One Yale applicant wrote that she peed her pants rather than break off a conversation with an admired teacher. Another wrote about his small genitalia, recalls Michael Motto, a former Yale admissions offer. “He was going for something about masculinity and manhood, and how he had to get over certain things.”
Oversharing has gone over the top in college admissions essays, writes New York Times columnist Frank Bruni. that assessment. “There are accounts of eating disorders, sexual abuse, self-mutilation, domestic violence, alcoholism, drug addiction.”
“Being a little vulnerable can give great insight into your character,” said Joie Jager-Hyman, a former admissions officer at Dartmouth College and the president of College Prep 360, which helps students assemble their applications. “I’ve had successful essays on topics like ‘my father’s alcoholism’ or ‘my parents got divorced because my dad is gay.’ ”
But going too far “can raise red flags about students’ emotional stability and about their judgment.”
Affluent parents pay admissions counselors to help students come up with just the right amount of angst.
Michele Hernandez, another prominent admissions counselor, runs one or more sessions of an Application Boot Camp every summer in which roughly 25 to 30 kids will be tucked away for four days in a hotel to work with a team of about eight editors on what she told me were as many as 10 drafts of each of three to five different essays. The camp costs $14,000 per student. That doesn’t include travel to it, the hotel bill, breakfast or dinners, but it does include lunch and a range of guidance, both before and during the four days, on how students should fill out college applications and best showcase themselves.
One of my daughter’s high school friends wrote a touching essay about coming out as gay. It got him into an Ivy League college. He’s not gay, but at least he did his own lying.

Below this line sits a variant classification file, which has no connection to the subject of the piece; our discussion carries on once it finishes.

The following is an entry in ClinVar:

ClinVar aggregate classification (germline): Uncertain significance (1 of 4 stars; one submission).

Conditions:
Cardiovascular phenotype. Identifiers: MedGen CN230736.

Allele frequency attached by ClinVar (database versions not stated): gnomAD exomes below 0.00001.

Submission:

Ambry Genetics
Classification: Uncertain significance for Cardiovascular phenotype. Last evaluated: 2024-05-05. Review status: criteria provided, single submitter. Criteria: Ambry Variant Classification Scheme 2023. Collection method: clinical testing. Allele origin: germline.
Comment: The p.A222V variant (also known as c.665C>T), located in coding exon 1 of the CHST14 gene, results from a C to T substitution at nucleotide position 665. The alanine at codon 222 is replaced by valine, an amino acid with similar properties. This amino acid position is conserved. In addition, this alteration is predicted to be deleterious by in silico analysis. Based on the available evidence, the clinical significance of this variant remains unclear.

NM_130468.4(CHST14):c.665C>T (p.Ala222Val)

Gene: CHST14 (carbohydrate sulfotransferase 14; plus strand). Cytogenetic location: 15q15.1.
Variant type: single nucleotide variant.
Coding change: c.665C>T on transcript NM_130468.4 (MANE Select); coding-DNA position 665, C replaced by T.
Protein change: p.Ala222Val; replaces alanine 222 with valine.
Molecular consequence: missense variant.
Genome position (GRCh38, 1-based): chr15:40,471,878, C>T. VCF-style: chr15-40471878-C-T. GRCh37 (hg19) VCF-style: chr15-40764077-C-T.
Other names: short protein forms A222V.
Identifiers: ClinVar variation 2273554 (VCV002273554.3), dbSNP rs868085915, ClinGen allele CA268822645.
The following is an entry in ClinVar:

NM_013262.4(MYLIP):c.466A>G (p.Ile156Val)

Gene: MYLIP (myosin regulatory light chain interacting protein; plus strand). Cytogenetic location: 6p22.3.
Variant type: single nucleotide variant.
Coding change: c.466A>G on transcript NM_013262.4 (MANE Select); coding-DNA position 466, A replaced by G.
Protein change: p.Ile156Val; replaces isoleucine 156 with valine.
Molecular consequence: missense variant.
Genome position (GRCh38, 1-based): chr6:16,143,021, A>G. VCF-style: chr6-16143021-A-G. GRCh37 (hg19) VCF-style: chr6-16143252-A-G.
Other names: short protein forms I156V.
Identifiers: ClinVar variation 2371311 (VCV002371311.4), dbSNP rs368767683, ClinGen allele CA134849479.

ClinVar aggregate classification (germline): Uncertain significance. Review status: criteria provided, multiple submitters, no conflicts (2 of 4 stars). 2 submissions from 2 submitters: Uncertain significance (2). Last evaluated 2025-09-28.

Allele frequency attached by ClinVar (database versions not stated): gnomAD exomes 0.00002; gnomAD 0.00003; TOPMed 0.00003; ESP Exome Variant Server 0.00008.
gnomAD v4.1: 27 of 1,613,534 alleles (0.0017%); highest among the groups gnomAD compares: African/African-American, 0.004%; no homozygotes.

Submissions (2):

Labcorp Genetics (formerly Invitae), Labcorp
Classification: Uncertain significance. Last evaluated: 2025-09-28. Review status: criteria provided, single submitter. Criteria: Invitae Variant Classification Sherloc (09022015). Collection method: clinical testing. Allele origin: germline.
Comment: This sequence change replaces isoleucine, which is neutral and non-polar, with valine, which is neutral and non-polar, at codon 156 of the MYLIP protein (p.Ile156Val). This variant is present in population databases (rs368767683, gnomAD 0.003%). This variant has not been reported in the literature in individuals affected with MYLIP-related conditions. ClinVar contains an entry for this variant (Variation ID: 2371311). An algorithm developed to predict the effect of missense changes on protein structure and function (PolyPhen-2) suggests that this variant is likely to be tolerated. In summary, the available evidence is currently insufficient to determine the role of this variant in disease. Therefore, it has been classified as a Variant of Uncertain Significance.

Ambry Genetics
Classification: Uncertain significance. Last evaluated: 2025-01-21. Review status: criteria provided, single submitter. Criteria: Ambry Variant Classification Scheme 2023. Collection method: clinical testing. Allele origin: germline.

“The unlived life is not worth examining,” responds Robert Pondiscio in a comment.
To a significant degree, these kinds of self-involved, narcissistic essays are explicitly taught and encouraged in K-12 schools from elementary school onward. New York City schools in particular have long been dominated by the Teachers College Reading and Writing Project approach to writing, made (in)famous by literacy guru Lucy Calkins, which teaches children as young as third grade to plumb the depths of the seven-year-old souls for “seed ideas” for personal narratives for their “writer’s notebooks.” Those ideas are then painstakingly massaged into “small moment” pieces, personal narratives and even, yes, memoirs.
The kids . . . learn to conflate the confessional and self-involved with “great writing.”
“If elite colleges stopped asking for personal essays as an admission requirement and instead asked for two piece of graded academic writing — a research report, an English or history paper — the market for confessional writing would dry up by sundown,” writes Pondiscio. “It would also be a better barometer of college readiness.”
And perhaps it would dry up the market for $14,000 four-day college-app cram camps.
Pondiscio, who’s just signed on as senior fellow and vice president for external affairs at Fordham, has more in a post on a Fordham blog.